Dark Patterns: An Inescapable Internet Phenomenon
Illustration by Freya Sidhwa
Have you tried to delete an account you don’t use anymore? If you have, you probably failed and gave up midway because you simply can’t find that simple uncheck option. These are dark patterns, and they make the user experience (also called UX) absolutely miserable.
Harry Brignull, a London based UX specialist, who has a Ph.D. in Cognitive Science first coined the term ‘dark patterns’ in 2010. He defined them as
User interfaces that have been carefully crafted to trick users into doing things, such as buying insurance with their purchase or signing up for recurring bills.
According to Brignull, the main reason for the success of Dark Patterns is that
When you use the web, you don’t read every word on every page — you skim read and make assumptions. If a company wants to trick you into doing something, they can take advantage of it by making a page look like it is saying one thing when in fact it is saying another. You can defend yourself against dark patterns on this site.
Since dark patterns are features of interface design crafted to trick users into doing things they might not want to do, but which benefit the business in question, it is very easy to fall prey to them. They are designed by taking human psychology into account. They are extremely disheartening and upsetting to see as the purpose of UX/ UI is not only to make the interface aesthetically pleasing but also, to make the experience of the user smooth, comprehensive, and helpful. At their worst, Dark Patterns can encroach upon your privacy and deceive you into making unwanted payments. One such case of dark patterns was so bad that LinkedIn was ordered to pay $13 Million in a class-action lawsuit settlement.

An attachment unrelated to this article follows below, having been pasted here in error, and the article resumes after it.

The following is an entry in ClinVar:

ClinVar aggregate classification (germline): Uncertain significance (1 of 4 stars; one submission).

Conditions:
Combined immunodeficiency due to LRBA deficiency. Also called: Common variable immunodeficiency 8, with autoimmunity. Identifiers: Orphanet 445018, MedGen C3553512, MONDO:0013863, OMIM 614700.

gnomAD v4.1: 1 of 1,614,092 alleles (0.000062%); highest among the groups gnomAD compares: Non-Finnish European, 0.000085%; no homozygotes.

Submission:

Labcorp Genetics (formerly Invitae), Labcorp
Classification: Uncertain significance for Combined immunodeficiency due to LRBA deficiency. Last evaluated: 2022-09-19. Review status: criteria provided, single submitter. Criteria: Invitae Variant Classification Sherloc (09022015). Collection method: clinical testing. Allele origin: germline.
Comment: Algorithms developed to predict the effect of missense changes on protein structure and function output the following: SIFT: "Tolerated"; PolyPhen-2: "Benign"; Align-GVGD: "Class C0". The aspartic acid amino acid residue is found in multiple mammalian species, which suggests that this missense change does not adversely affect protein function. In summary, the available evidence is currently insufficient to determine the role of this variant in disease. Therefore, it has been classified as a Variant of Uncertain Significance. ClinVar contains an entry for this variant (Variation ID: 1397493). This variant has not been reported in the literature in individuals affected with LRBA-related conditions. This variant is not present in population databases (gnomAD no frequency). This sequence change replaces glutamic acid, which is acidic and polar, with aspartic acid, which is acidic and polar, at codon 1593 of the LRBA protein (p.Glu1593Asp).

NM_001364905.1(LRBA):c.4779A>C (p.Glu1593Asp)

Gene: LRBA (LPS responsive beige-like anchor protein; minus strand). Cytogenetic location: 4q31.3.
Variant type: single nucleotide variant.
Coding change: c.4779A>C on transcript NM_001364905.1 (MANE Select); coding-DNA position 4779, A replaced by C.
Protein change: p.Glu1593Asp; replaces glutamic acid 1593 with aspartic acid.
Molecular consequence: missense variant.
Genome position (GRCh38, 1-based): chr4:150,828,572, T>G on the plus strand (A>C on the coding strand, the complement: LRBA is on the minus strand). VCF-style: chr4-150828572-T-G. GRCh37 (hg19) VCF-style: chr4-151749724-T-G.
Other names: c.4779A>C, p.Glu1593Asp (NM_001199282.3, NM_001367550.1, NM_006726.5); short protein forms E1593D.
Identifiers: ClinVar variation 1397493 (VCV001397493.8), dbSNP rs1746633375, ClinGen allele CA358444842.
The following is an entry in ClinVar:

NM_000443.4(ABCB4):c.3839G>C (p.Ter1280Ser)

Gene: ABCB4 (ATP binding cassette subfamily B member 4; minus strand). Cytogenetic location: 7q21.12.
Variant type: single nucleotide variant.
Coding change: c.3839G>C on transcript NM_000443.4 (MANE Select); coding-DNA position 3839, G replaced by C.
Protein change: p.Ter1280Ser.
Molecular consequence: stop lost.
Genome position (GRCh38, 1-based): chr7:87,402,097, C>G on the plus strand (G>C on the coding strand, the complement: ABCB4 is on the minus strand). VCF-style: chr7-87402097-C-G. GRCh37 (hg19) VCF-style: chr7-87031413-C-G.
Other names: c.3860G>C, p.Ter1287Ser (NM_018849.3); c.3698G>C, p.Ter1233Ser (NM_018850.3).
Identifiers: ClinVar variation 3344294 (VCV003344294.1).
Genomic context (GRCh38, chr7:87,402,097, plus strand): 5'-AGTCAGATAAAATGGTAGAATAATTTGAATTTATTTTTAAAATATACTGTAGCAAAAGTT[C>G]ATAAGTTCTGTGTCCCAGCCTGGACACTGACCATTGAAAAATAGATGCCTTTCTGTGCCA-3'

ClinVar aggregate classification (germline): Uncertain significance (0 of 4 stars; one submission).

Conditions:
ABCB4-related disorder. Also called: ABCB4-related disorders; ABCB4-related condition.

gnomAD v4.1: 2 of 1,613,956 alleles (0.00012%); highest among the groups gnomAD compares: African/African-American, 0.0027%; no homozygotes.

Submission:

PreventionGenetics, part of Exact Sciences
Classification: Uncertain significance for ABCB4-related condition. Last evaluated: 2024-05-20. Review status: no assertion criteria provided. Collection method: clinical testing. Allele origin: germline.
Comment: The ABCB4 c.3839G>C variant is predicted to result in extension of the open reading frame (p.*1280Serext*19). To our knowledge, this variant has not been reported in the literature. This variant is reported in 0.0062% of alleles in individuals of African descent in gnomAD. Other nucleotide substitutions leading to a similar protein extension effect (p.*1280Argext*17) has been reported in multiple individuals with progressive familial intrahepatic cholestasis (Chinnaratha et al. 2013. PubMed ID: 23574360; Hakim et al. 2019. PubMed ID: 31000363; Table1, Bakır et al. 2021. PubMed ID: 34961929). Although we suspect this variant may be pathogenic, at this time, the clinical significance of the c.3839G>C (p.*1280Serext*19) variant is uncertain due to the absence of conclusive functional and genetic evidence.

If you are an android-nerd, you probably have at least once tried to download shady APK files from unknown sources, may the file be a modded version of Subway Surfers or free Spotify. If you have, you would know that there are about a 1000 download buttons on these pages, and the chances of you clicking on the one that opens a scamming service are astronomically high. This is the perfect example of a dark pattern. It doesn't come as a surprise that large companies would go to such extents to reap off even small economic benefits. Sadly, Dark Patterns have evolved so rapidly, that now, it is difficult for even an aware user to point them out.
As Campbell-Dollaghan from Fast Comany(2017) stated;
We are entering a new era where we shouldn’t be using dark patterns as weapons to influence our world.
Even though throughout the web, many big companies are found to be using Dark Patterns in unethical ways which include Coursera, Microsoft, and Dafont, it is important to not feel helpless against these dark patterns present all across your favorite websites. The best thing you can do is be aware and call out these shameless corporations on the website DarkPatterns.